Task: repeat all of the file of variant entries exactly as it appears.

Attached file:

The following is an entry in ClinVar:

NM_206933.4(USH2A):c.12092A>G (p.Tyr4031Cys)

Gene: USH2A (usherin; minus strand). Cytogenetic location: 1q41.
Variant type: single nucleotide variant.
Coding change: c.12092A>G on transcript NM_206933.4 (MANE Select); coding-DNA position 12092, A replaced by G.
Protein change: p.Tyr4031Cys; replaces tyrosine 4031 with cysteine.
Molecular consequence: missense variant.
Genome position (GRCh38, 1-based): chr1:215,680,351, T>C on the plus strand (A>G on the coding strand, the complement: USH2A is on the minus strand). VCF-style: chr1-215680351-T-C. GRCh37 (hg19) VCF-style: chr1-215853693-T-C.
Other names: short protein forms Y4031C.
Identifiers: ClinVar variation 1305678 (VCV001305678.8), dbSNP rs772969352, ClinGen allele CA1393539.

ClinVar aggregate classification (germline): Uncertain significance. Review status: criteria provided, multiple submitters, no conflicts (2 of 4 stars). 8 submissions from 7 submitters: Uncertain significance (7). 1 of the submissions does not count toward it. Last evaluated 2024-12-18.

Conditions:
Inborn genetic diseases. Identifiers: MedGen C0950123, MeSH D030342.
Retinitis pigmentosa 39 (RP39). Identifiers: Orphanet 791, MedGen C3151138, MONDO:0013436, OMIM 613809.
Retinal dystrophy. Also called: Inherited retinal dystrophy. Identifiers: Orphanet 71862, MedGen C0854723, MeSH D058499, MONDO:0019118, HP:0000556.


The following is an entry in ClinVar:

NM_206933.4(USH2A):c.12092A>G (p.Tyr4031Cys)

Gene: USH2A (usherin; minus strand). Cytogenetic location: 1q41.
Variant type: single nucleotide variant.
Coding change: c.12092A>G on transcript NM_206933.4 (MANE Select); coding-DNA position 12092, A replaced by G.
Protein change: p.Tyr4031Cys; replaces tyrosine 4031 with cysteine.
Molecular consequence: missense variant.
Genome position (GRCh38, 1-based): chr1:215,680,351, T>C on the plus strand (A>G on the coding strand, the complement: USH2A is on the minus strand). VCF-style: chr1-215680351-T-C. GRCh37 (hg19) VCF-style: chr1-215853693-T-C.
Other names: short protein forms Y4031C.
Identifiers: ClinVar variation 1305678 (VCV001305678.8), dbSNP rs772969352, ClinGen allele CA1393539.

ClinVar aggregate classification (germline): Uncertain significance. Review status: criteria provided, multiple submitters, no conflicts (2 of 4 stars). 8 submissions from 7 submitters: Uncertain significance (7). 1 of the submissions does not count toward it. Last evaluated 2024-12-18.

Conditions:
Inborn genetic diseases. Identifiers: MedGen C0950123, MeSH D030342.
Retinitis pigmentosa 39 (RP39). Identifiers: Orphanet 791, MedGen C3151138, MONDO:0013436, OMIM 613809.
Retinal dystrophy. Also called: Inherited retinal dystrophy. Identifiers: Orphanet 71862, MedGen C0854723, MeSH D058499, MONDO:0019118, HP:0000556.